I honestly don’t remember a lot of details about that long school year, 1991-1992. It was my first year at seminary, and I was apart from Carolyn, who was undergoing radiation treatment every day for nine and a half weeks. She was also trying to cram four years of college into three and prepare for a marriage to yours truly. There were so many people who carried us during those hard months.
It was stunning to receive hope, care, and prayer from some of the most unlikely places. I think as soon as the words, “Jeff, it’s cancer,” left Carolyn’s mouth on that dark day for us, our Lord began to marshal spiritual and earthly forces in our favor. While we would be drug through an extremely trying and intense hardship in our budding relationship, we would not face it alone.
I can remember receiving cards in the mail from extended family and strangers, all affirming their love and prayers for us. Carolyn received the bulk of the notes, calls, and encouragement, much of it coming from churches and people neither of us had ever met. On our hardest days, we were always shocked to discover that someone, somewhere was “watching our backs” in prayer.
We had more than one person who took this thought from scripture and apply it to us:
“As for me, far be it from me that I should sin against the LORD by failing to pray for you.” (1 Samuel 12.23)
There were many dark moments. Most of them were the result of the uncertainty of our future and the betrayal of our emotions. The radiation treatment took its tool on Caro several times as she was simply overcome with total spiritual and emotional exhaustion. I can remember more than one late-night conversation in which she would call and as we were on the phone, her mood would literally swing from steep highs to deep lows. There were several tearful conversations in which she would relate in emotional anguish that she just didn’t “feel anything” for me and that perhaps we should not proceed with our marriage plans or relationship.
With me in Tolar and her in Arkadelphia, it was an emotional roller coaster. There were a few times in which we hung up the phone that evening in tears, neither of us knowing if, after a night of sleep, we’d be “together” the following day. Every next day, however, we rediscovered what tender spiritual salve was found in God’s mercies, which are “new every morning.” We discovered the soul-healing power of our relationship with Jesus Christ in those days, and it was on the immoveable foundation that our relationship together was built, brick by brick.
We also learned in those hard days that our emotions simply couldn’t and would never be adequate to carry us. Love was not something to be “felt” or to be “in” but love was something to commit our life to. We found in those days that there were many moments in which we our feelings failed us. However, with a clarity that is only born in trial, we learned that true love is not just a commitment but a Person. When we laid all our cares and being before our loving God in prayer and helpless surrender, we would find strength, in the moment to move forward. At times, God’s strength appeared in our ability to face the future with a determined smile and joyful attitude. Our friends and family often expressed amazement at how we were handling things. At other times, God’s gracious strength was provided simply to enable one or the other of us to go to sleep that night rather than stay up and “waller” in our emotions (those in south Arkansas certainly know what wallering is; for the rest of you).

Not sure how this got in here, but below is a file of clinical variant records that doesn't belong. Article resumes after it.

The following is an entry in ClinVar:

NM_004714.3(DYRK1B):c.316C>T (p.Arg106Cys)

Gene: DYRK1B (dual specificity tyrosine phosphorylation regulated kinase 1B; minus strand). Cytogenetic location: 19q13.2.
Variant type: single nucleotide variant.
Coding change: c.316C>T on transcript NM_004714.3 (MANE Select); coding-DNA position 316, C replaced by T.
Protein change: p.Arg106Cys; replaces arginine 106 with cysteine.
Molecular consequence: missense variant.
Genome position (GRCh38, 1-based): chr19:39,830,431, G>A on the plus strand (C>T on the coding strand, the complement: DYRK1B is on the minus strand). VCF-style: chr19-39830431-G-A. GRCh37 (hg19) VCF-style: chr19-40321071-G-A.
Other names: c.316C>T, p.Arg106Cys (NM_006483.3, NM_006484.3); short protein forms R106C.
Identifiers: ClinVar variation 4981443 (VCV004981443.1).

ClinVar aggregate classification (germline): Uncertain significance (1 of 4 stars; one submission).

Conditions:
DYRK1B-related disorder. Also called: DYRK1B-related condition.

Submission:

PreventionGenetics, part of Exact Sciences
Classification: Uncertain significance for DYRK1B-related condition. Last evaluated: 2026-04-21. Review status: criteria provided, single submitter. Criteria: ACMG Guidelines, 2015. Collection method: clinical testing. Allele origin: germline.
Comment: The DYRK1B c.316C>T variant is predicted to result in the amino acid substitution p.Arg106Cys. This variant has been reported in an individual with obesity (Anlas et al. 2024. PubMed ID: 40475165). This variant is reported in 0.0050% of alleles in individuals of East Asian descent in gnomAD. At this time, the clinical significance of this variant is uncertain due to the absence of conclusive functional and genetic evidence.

In the middle of it all, we went through premarital counseling (and boy did we need it!) with Scott and Judy Duvall, and we set a date for our marriage of May 30, 1992. Caro was also set to graduate on May 10. As we entered the spring semester, I also began to talk with our mutual friend, Kevin Wieser, about the possibility of going to First Baptist Church of Garland, Texas to serve as a youth ministry intern under him. He had recently begun serving there as the youth minister.
While it seemed like forever at the time, Caro concluded her last radiation treatment, and CT scans showed no enlarged lymph nodes anywhere! Her incredible Christian physician, Dr. Larry Mendolssohn declared her cancer-free, and we celebrated. Caro had driven out to visit at one point that spring with a friend of hers, Missy (whom we tried to set up with a friend of mine from the children’s home), and we had a wonderful, hopeful weekend as we laughed with each other and our friends, as well as made plans for the next several months.
As May rolled around, in true Noble fashion, we not only had a graduation but a wedding to enjoy, and after a series of conversations and prayer, we had decided to join Kevin in ministry in Garland. So we were preparing to begin our new life together in a new city, in a new home, and with renewed hopes.
We had no idea how God would bless us and rebuke me in the next few months.
To be continued…
On this day...
- 10 years of ministry (and lots of coffee) - 2019
- A la carte: 20 year-old cluelessness, Milennials leaving the church?, 40-minute sermons too long?, Flickr alternative Trovebox - 2013
- Why I'm not a Hog fan - 2006
- iPods anyone? - 2006
- Everything could change.. what COVID-19 has done for us - March 19, 2020
- How the coronavirus could reshape the university system - March 11, 2020
- Tribute: Dr. W.O. Vaught - March 1, 2020